Artificial stream used for study

Rainier Ehrhardt/Staff
Chuck Lambert talks about the living stream he built in the basement of the Science Building at Augusta State University. The stream, which has been up and running for a month, will be used by students studying the environment.

It took the Colorado River 17 million years to carve out the Grand Canyon.


Chuck Lambert's project was more modest -- and quicker to complete.

"We worked on this off and on for two years," said Mr. Lambert, who designed and built a new artificial stream that flows through the basement of Augusta State University's Science Hall.

Complete with riffles, rapids and quiet pools, the man-made waterway even reacts to lighting that mimics nature's daily cycle of sunrise and sunset.

"It replicates in many ways the things you find in natural streams," he said. "It's been running exactly one month now."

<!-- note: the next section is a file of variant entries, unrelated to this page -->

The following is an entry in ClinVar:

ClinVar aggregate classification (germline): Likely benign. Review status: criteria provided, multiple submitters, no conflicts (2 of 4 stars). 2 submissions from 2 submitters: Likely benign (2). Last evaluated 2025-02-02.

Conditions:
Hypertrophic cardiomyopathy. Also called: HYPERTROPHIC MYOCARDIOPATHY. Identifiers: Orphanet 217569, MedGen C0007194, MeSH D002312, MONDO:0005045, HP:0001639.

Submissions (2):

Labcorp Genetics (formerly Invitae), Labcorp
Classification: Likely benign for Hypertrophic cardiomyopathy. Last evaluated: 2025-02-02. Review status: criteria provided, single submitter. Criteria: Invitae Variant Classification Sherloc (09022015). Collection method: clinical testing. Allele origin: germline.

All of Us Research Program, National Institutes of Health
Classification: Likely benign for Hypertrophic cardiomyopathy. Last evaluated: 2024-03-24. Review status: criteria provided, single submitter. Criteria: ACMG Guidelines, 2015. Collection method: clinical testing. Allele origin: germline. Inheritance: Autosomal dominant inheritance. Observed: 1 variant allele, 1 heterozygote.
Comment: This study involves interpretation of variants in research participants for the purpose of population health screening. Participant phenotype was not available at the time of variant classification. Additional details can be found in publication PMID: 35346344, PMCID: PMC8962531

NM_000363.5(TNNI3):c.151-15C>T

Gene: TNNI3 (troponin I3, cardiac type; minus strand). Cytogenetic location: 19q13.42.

Students will use the stream to study topics including the effects of drought, floods, silt and pollution.

"We'll be adding a lot of plants along the banks," Mr. Lambert said. "The next thing we plan to put in will be leaf litter." The decaying leaves from stream bottoms, he explained, provide food and habitat for macroinvertebrates, which form a vital part of the food chain.

"Eventually we'll move on to fish," he said. "We can also add some amphibians -- and maybe even an eel."

The stream, powered by a network of pumps and aerators, maintains a perpetual flow of 65 gallons per minute, with a total recirculating volume of 360 gallons.

Faculty members already have projects in mind, said biology professor Donna Wear.

One experiment will help determine whether the threatened rocky shoals spider lily that grows in the Savannah River's rocky shoals can be maintained in captivity -- in an artificial stream.

Mr. Lambert, a retired ASU alumnus, enjoys volunteer work and believes the stream will prove helpful to the university's science and biology programs.

Reach Rob Pavey at 868-1222, ext. 119, or